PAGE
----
Readers familiar with CIFAR will recognize that the Pan-Canadian AI Strategy takes us into new territory as an organization in which our historic role in the global research landscape is now changed and expanded beyond convening researchers from around the world. But as CIFAR’s board discussed at its February meeting, the essence of the AI Strategy is what we have always done: identifying exceptional researchers, training the next generation of scientists and researchers and ensuring that the new knowledge generated by our fellows – and now also chair holders – is made available to the people that can use it most effectively.
Budget 2017 also included an increase of $10 million over five years in our grant from Ottawa. This important increase will allow us to launch a new workshop program to explore new ideas and encourage new discussions amongst a broader group of exceptional researchers, and to expand our pilot Catalyst Fund program that will fund time-limited high risk/high impact collaborative projects between two or more CIFAR fellows.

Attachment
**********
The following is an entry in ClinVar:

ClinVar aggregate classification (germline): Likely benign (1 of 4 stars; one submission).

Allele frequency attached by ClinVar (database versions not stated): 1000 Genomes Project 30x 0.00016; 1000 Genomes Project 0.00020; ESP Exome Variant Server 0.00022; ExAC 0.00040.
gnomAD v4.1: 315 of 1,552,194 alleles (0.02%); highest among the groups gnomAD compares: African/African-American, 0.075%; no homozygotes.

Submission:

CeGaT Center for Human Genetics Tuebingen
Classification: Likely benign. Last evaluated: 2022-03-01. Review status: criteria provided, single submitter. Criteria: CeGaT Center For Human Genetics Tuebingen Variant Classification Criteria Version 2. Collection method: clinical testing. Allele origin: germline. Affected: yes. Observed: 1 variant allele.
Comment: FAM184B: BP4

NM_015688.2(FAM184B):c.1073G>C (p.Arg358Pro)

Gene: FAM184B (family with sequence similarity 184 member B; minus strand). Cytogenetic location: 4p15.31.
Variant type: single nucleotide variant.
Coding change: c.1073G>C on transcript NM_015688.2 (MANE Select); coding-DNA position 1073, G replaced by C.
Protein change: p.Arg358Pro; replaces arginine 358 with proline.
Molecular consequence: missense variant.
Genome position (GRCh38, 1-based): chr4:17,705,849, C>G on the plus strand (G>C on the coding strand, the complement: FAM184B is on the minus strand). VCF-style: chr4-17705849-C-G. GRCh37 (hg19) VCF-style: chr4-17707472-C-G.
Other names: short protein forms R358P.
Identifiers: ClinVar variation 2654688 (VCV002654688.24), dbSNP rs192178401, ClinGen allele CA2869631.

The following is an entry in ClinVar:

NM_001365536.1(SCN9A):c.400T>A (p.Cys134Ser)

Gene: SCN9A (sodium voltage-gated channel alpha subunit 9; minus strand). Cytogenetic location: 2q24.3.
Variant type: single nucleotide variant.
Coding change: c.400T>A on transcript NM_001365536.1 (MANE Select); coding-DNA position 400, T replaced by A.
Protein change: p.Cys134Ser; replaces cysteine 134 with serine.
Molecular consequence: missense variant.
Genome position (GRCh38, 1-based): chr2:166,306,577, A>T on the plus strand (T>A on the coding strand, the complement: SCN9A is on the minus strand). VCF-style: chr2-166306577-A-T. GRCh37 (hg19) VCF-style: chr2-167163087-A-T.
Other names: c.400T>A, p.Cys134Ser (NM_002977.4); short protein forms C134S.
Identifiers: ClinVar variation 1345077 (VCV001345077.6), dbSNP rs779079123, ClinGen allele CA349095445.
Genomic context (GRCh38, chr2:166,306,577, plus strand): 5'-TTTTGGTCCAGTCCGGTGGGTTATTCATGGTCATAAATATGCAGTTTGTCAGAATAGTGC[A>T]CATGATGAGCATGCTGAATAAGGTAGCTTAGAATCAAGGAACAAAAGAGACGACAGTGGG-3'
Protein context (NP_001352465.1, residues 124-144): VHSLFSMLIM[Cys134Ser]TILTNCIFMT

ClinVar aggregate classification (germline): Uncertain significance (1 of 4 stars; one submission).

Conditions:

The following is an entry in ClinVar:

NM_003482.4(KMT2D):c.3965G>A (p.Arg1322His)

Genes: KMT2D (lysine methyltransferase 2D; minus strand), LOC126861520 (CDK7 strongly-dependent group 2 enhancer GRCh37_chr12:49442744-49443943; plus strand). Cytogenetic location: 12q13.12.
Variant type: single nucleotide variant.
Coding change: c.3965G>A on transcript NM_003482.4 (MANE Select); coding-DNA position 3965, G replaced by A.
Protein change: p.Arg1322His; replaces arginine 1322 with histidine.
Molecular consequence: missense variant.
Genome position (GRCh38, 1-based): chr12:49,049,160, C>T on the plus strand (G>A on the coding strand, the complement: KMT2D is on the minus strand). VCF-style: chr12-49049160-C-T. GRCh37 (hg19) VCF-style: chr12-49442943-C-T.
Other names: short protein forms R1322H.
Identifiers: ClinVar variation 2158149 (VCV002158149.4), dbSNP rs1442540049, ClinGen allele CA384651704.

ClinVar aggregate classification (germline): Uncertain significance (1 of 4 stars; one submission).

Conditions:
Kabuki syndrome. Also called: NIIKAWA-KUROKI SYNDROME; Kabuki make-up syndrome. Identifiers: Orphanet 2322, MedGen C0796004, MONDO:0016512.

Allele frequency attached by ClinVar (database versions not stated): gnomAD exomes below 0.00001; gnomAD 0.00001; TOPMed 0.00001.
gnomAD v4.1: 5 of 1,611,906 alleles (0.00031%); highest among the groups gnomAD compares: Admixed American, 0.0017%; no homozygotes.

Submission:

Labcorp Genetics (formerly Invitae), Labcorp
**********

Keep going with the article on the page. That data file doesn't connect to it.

We’ve just been informed that the ()(FRQ) that they will also be providing $750,000 per year for the next five years, a significant sign of confidence in CIFAR and our important role in Quebec. And we continue to receive support from Ontario and British Columbia. I’ve also been gratified by the private sector support we’ve received, including the support we receive from the Azrieli Foundation and the Brain Canada Foundation. This private sector support accounts for a large part of our funding and will continue to be vital for our mission. I’m grateful for the confidence our donors place in us.
In summary, the federal budget is recognition by the government of Canada of the importance of research excellence at the very highest level, that great research is the fuel that drives the engine of innovation, and the importance of bringing together exceptional researchers from Canada and around the world to address some of the most important questions of our time.
Mike Moffatt talks with CIFAR Senior Fellow Daron Acemoglu after his lecture at the Second Annual David Dodge CIFAR Lecture in Ottawa.
CIFAR Senior Fellow Daron Acemoglu delivers the Second Annual David Dodge CIFAR Lecture in Ottawa.